The Small or Cosmetic Penalty
Many Erhnam Djinn decks didn't even play Forests.
Legendary is often used to tweak the cost of a creature ever so slightly without adding additional downsides.
A Little Bit of Life
Juzám Djinn was considered well and truly undercosted circa Arabian Nights (compare today to Polukranos, World Eater)... but Herald of Torment is still considered a good deal in 2014.
All of these creatures are aggressively costed in one way or another. From a total/objective amount of mana, none of them seem too far out of line, but they do ask for concessions. For example, Demigod of Revenge decks in Standard typically had to skip Mutavault and RWU decks with Boros Reckoner generally played 0 basic Islands.
Giving Up Mana
These kinds of cards can have no drawback (if the opponent has no creature) or a substantial drawback (if the opponent has an expensive/legendary creature).
Giving Up Cards
Of the various kinds of downsides and limitations that help lower the mana counts of aggressively costed creatures, some matter relatively little, but might limit the cross-archetype popularity of certain cards (Boros Reckoner); others—specifically life loss—can be very unpopular among new players.
But the most eyebrow-raising by far tend to be cards that give up card advantage directly.
Despite potential card advantage given up from the very first turn, Goblin Guide has been a spectacularly successful offensive creature all the way up to Legacy.
Which brings us to this week's Journey into Nyx preview... Master of the Feast!
For me, Master of the Feast is a tough card to evaluate.
Of course, it is also quite obviously the reason we asked about costing a 5/5 flier at the beginning of this article.
In the abstract, a 5/5 flying creature for only three mana would be considered quite the steal. Currently, Herald of Torment—only 3/3—is a centerpiece threat in Standard... and it has a not-insignificant downside.
The closest card I can peg Master of the Feast to is Indentured Djinn (or "Lucky Djinn").
Indentured Djinn was a card that some very good players tried to play, but was never consistently good enough for Standard.
A 4/4 flier early on could win the game in five swings.
The problem was that Indentured Djinn would often give the opponent exactly what he or she needed to deal with the Djinn. You would need a little luck (note the name lucky) to hold a lead before the opponent drew the cards necessary to answer it.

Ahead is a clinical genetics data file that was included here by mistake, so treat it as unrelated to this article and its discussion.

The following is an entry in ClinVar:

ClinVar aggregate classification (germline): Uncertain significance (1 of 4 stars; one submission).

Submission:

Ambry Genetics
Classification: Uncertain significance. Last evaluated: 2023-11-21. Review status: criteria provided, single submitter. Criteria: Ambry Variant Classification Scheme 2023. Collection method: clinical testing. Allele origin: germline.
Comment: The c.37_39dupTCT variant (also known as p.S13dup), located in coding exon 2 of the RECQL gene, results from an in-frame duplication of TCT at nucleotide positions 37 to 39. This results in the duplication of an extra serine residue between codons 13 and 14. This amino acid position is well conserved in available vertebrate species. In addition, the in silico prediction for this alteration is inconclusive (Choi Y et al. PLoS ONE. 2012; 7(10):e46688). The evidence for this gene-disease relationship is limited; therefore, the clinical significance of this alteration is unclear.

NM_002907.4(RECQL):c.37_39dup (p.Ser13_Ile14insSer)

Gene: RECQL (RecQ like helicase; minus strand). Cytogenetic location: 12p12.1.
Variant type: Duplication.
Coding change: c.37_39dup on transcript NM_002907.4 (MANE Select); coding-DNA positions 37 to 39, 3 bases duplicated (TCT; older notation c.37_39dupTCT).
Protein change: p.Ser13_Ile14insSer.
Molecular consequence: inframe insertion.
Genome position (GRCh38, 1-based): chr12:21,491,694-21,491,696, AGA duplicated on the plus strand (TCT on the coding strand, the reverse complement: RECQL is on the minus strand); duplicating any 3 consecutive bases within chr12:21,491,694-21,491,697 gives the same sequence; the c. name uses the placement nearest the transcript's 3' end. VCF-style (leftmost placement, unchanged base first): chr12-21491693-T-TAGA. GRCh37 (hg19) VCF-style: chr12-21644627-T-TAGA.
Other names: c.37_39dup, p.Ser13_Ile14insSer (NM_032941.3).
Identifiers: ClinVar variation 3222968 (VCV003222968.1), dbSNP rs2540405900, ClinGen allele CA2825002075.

Master of the Feast has two important distinctions relative to the Djinn.
First, 5/5 is bigger than 4/4.
As a 5/5 creature, Master of the Feast can end the game one swing faster than Indentured Djinn, in isolation.
Second, Master of the Feast gives the opponent a card per turn instead of a one-turn burst of cards.
If you already have a lead from other attacking creatures, playing Master of the Feast may give the opponent no immediate card advantage; and if you can win relatively quickly, your opponent may only draw one extra card or so.
But on the other hand, if he or she has a Pacifism or some odd, Master of the Feast is going to make for a very, very bad spot. A locked-down Master of the Feast actually makes for a one-sided Howling Mine for the other player.
Master of the Feast vs. Goblin Guide
Although Indentured Djinn seems like the more direct comparison—and one likely won by Master of the Feast on size and speed of card economy—the combination of fundamental costing and progressive, incremental, card economy does actually beg some comparisons to Goblin Guide. If Goblin Guide could be so good... is that a possible signal for Master of the Feast?
Master of the Feast | Art by Chris Rahn
Size and Abilities
What is better, a 2/2 hasty for one or a 5/5 flier for three? I think they both fall into the "this is better than you should probably get" category and leave it at that.
Certainty of Card Advantage
The bigger gulf is that Goblin Guide might never give the opponent an extra card. Goblin Guide might be in the red zone on turn one and hit for all 20 while the opponent keeps revealing some nonland or other. Master of the Feast is always going to give up that card, turn after turn, for as long as we have him.
Further, Goblin Guide only gives up extra lands. In some formats—for example, Legacy is one of the main formats Goblin Guide sees play—Brainstorm opponents can turn those lands into legit extra cards... but that at least requires work. On a fundamental basis, Goblin Guide is less likely to fuel an answer for itself (or the opponent's forward plan) than is Master of the Feast.
If you are in a position where Goblin Guide card economy would sink you... you can just not attack. Master of the Feast is never going to give you that option.
But ultimately, at some point, a 2/2 will no longer benefit from haste (that is a first-turn thing only) and Master of the Feast only needs to stick around unchecked for four turns to win.
How excited can we be?
Master of the Feast definitely demands a steep tax... over and over and over.
But there may be times when it provides no real problems. Are there decks that have small creatures that don't fly... and also don't play much creature removal? Master of the Feast may shine when the opponent can't really interact (and therefore can't really take advantage of its downside), perhaps as a sideboard card.
Because it is in black, we can also use Duress and Thoughtseize to mitigate the card economy issues; we might not be able to keep the opponent from drawing, but maybe we can take away the cards we care about, still.
But yeah... this is a tough one.
It's not a whiz-bang "play me!" but, at the same time, when I asked how much was fair for a 5/5 flier... I don't think very many of us had three in mind.
Michael Flores is the author of Deckade and The Official Miser's Guide; the designer of numerous State, Regional, Grand Prix, National, and Pro Tour–winning decks; and the onetime editor-in-chief of The Magic Dojo.